- Michael Trevillion
Dame A(ntonia) S(usan) Byatt was born on 24 August 1936 in Yorkshire.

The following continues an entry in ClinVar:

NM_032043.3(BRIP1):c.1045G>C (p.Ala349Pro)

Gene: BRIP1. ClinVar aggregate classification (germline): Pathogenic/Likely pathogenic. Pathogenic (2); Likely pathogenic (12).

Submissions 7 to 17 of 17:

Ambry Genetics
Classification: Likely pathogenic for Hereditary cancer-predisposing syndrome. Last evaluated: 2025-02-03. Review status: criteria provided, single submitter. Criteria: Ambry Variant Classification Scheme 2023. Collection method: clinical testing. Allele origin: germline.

She was educated at a Quaker school in York and at Newnham College, Cambridge, Bryn Mawr College, Pennsylvania, and Somerville College, Oxford, where she studied as a postgraduate. She taught in the Extra-Mural Department of London University and the Central School of Art and Design, and in 1972 became full-time Lecturer in English and American Literature at University College, London (Senior Lecturer, 1981). She left in 1983 to concentrate on writing full-time. She has travelled widely overseas to lecture and talk about her work, often with the British Council, and was Chairman of the Society of Authors between 1986 and 1988. She was a member of the Literature Advisory Panel for the British Council between 1990 and 1998. She has served on the judging panels for a number of literary prizes, including the Booker Prize for Fiction, and is recognised as a distinguished critic, contributing regularly to journals and newspapers including the Times Literary Supplement, The Independent and the Sunday Times, as well as to BBC radio and television programmes. She was also a member of the Kingman Commitee on the Teaching of English Language (1987-8).A. S. Byatt's first novel, Shadow of a Sun, the story of a young girl growing up in the shadow of a dominant father, was published in 1964 and was followed by The Game (1967), a study of the relationship between two sisters. The Virgin in the Garden (1978) is the first book in a quartet about the members of a Yorkshire family. The story continues in Still Life (1985), which won the PEN/Macmillan Silver Pen Award, and Babel Tower (1996). The fourth (and final) novel in the quartet is A Whistling Woman (2002).Her most successful book, Possession: A Romance (1990), won the Booker Prize for Fiction and the Irish Times International Fiction Prize, and continues to enjoy enormous critical and popular success. Part romance, part literary thriller, the story involves two contemporary academics, Roland Michell and Maud Bailey, whose research into the lives of two Victorian poets, Randolph Henry Ash and Christabel LaMotte, reveal inextricably linked destinies, like those of their researchers. Angels & Insects (1992) consists of two novellas, The Conjugal Angel, an exploration of Victorian attitudes toward death and mourning, and Morpho Eugenia, the story of a young Victorian explorer and naturalist, William Adamson, and his relationship with the daughter of his employer, adapted as a film in 1996. Her novel The Biographer's Tale was published in 2000.A. S. Byatt's collections of short stories and fictions include Sugar and Other Stories (1987); The Matisse Stories (1993), three stories each with a connection to a particular Matisse painting; The Djinn in the Nightingale's Eye (1994), a collection of fairy tales; Elementals: Stories of Fire and Ice (1998); and Little Black Book of Stories (2003). Her published criticism includes two books about Iris Murdoch: Degrees of Freedom: The Early Novels of Iris Murdoch (1965) and Iris Murdoch: A Critical Study (1976), as well as Wordsworth and Coleridge in Their Time (1970). In A. S. Byatt's last book, Portraits in Fiction (2001), she writes about instances of painting in novels, with examples from work by Zola, Proust and Iris Murdoch, a subject she first explored in a lecture given at London's National Portrait Gallery in 2000. She was awarded a CBE in 1990 and a DBE in 1999, and in 2002 was awarded the Shakespeare Prize by the Alfred Toepfer Foundation, Hamburg, in recognition of her contribution to British culture.